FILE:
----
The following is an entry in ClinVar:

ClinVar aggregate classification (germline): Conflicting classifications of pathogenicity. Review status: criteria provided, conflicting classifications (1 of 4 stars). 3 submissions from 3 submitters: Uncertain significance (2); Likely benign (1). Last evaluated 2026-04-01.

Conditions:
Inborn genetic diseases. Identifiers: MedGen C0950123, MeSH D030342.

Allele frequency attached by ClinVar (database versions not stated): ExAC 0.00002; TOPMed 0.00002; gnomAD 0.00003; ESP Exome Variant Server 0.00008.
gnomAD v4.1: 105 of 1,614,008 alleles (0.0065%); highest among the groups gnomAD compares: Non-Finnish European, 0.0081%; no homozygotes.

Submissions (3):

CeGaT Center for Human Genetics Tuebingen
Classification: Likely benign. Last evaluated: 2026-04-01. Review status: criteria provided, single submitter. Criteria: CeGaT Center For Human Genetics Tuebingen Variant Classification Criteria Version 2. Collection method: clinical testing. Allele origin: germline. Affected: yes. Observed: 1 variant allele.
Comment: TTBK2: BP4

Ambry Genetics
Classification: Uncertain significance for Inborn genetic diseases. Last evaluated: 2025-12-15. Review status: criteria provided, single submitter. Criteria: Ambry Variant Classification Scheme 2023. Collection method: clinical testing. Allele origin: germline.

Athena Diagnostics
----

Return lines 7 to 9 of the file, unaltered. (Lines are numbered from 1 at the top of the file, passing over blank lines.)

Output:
Submissions (3):

CeGaT Center for Human Genetics Tuebingen
Classification: Likely benign. Last evaluated: 2026-04-01. Review status: criteria provided, single submitter. Criteria: CeGaT Center For Human Genetics Tuebingen Variant Classification Criteria Version 2. Collection method: clinical testing. Allele origin: germline. Affected: yes. Observed: 1 variant allele.